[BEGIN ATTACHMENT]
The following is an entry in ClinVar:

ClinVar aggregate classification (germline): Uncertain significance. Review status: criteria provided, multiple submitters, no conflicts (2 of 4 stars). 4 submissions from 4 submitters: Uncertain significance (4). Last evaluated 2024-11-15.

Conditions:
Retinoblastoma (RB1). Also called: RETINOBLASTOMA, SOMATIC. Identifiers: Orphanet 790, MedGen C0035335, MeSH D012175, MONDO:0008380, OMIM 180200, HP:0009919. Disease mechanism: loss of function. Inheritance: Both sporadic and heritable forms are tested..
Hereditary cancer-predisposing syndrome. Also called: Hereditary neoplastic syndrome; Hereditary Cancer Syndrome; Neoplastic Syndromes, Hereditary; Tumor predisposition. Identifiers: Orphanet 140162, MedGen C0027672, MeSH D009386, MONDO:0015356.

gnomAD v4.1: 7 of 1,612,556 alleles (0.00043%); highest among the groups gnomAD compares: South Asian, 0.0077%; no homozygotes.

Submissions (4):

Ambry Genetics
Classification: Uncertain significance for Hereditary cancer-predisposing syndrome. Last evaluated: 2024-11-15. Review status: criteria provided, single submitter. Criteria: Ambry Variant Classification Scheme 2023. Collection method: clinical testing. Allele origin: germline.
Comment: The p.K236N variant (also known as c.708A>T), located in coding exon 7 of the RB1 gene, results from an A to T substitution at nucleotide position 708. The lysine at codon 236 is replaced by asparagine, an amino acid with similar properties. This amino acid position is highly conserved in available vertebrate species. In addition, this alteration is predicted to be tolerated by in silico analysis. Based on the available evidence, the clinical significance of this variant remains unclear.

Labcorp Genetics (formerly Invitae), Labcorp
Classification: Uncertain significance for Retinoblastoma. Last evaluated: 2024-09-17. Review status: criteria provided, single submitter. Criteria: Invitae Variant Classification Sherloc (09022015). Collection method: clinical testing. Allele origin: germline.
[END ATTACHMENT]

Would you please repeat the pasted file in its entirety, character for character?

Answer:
The following is an entry in ClinVar:

ClinVar aggregate classification (germline): Uncertain significance. Review status: criteria provided, multiple submitters, no conflicts (2 of 4 stars). 4 submissions from 4 submitters: Uncertain significance (4). Last evaluated 2024-11-15.

Conditions:
Retinoblastoma (RB1). Also called: RETINOBLASTOMA, SOMATIC. Identifiers: Orphanet 790, MedGen C0035335, MeSH D012175, MONDO:0008380, OMIM 180200, HP:0009919. Disease mechanism: loss of function. Inheritance: Both sporadic and heritable forms are tested..
Hereditary cancer-predisposing syndrome. Also called: Hereditary neoplastic syndrome; Hereditary Cancer Syndrome; Neoplastic Syndromes, Hereditary; Tumor predisposition. Identifiers: Orphanet 140162, MedGen C0027672, MeSH D009386, MONDO:0015356.

gnomAD v4.1: 7 of 1,612,556 alleles (0.00043%); highest among the groups gnomAD compares: South Asian, 0.0077%; no homozygotes.

Submissions (4):

Ambry Genetics
Classification: Uncertain significance for Hereditary cancer-predisposing syndrome. Last evaluated: 2024-11-15. Review status: criteria provided, single submitter. Criteria: Ambry Variant Classification Scheme 2023. Collection method: clinical testing. Allele origin: germline.
Comment: The p.K236N variant (also known as c.708A>T), located in coding exon 7 of the RB1 gene, results from an A to T substitution at nucleotide position 708. The lysine at codon 236 is replaced by asparagine, an amino acid with similar properties. This amino acid position is highly conserved in available vertebrate species. In addition, this alteration is predicted to be tolerated by in silico analysis. Based on the available evidence, the clinical significance of this variant remains unclear.

Labcorp Genetics (formerly Invitae), Labcorp
Classification: Uncertain significance for Retinoblastoma. Last evaluated: 2024-09-17. Review status: criteria provided, single submitter. Criteria: Invitae Variant Classification Sherloc (09022015). Collection method: clinical testing. Allele origin: germline.